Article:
Nice While it Lasted – a blog by Spencer Smirl

Yesterday, the 14th of June, [this post is a day old, sorry – HQ] was a rare day for us here at our winter camp. It was the third of three consecutive days of no wind.  Not only was the air as still as stone, the sky was clear as well. I couldn’t remember the last time I witnessed the sharp edge of the horizon in the distance. The thirty plus days of howling wind spins the snow up off the glacial surface and suspends it in the air.  Depending on wind speeds, this blowing snow can be as high as 10-15 meters, closing the world in around us and hiding the horizon. It’s like being trapped in a vast endless white space, you lose track of your environment, forgetting how never-ending the terrain around us seems to stretch out.

Richmond and Spencer on their midday stroll - smallPeeking up from beyond the horizon we could see the Soar Rondane Mountains reaching up into the bright orange sky. A mirage caused the illusion of giant spires rising from their peaks. The view of the mountains gives rise to a slight feeling of disappointment, remembering what little distance we actually achieved. However, it is comforting to see what little distance is needed to bring us home.

The calming of the storm was an opportunity taken by most of the team to leave the confines of our caboose and benefit from a bit of fresh air. Richmond and I decided we would venture north and see if our trail in the snow was still discernible, it was a good excuse to get in a bit of exercise also.  We had made it roughly 750 meters from camp, the lights of the cabooses still visible in the distance. Our trail was perfectly noticeable and has seemed to harden as well; this could infer an easier tow for the machines. The walk was easy, even in our massive -100C steel toe Baffin work boots. There was the slightest breeze at our backs and with the temperature hovering around the -50C mark it was best we not go much further in fear of struggling on our return.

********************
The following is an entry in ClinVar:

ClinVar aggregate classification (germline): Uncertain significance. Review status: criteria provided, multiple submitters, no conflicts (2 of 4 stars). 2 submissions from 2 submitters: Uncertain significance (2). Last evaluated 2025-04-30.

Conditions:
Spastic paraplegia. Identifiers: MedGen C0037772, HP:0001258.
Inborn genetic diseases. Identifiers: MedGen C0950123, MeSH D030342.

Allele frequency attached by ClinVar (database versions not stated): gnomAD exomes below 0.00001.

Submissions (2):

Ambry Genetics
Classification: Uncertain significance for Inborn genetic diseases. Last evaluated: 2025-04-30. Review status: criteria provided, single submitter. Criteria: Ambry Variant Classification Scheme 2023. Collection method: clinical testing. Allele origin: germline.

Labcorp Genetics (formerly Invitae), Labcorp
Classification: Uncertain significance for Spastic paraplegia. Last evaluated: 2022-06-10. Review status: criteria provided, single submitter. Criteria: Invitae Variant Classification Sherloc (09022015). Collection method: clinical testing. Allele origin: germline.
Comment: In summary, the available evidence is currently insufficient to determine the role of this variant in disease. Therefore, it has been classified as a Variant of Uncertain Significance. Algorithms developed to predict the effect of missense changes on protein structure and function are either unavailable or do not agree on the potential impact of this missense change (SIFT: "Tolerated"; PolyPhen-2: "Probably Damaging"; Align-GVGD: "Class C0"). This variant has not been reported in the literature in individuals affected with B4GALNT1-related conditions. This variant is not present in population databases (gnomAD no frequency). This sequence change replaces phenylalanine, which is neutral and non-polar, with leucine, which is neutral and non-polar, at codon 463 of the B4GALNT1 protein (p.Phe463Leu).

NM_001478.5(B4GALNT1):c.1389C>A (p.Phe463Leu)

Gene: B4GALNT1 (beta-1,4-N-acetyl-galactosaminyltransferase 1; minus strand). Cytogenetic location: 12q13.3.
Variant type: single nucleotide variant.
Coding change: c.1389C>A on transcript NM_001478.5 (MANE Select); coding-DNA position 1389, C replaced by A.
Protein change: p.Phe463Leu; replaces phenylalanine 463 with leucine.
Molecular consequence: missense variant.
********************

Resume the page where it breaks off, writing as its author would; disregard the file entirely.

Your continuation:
Cold - smallThe walk back was much harder. The slight wind-chill was freezing the top of my head even with three layers covering it and the added load of the head winds was taking its toll.  The thin air resulting from the elevation makes it hard to keep your breath.  It will be a strange sensation descending back to sea level after spending six months at nearly three kilometres of elevation. The shift in air density should be very noticeable, I expect it will feel like I’m in the best shape of my life, perhaps I will be.

It was to no surprise that I awoke to the familiar howl of the wind this morning, gently rocking the caboose. As I got dressed to go outside to light the generator, I was anticipating it to have warmed up slightly as that was the trend we had become accustomed to with a drop in pressure and rising winds. I was quite surprised, however, to discover the temperature was the lowest we had witnessed during our expedition at -56 degrees Celsius. With a wind speed of just over 20 knots, the wind chill had returned to the -80Cs, a temperature we are growing far too accustomed to.  Ah well….it was nice while it lasted.

The Soar Rondane Mountains with Mirage - small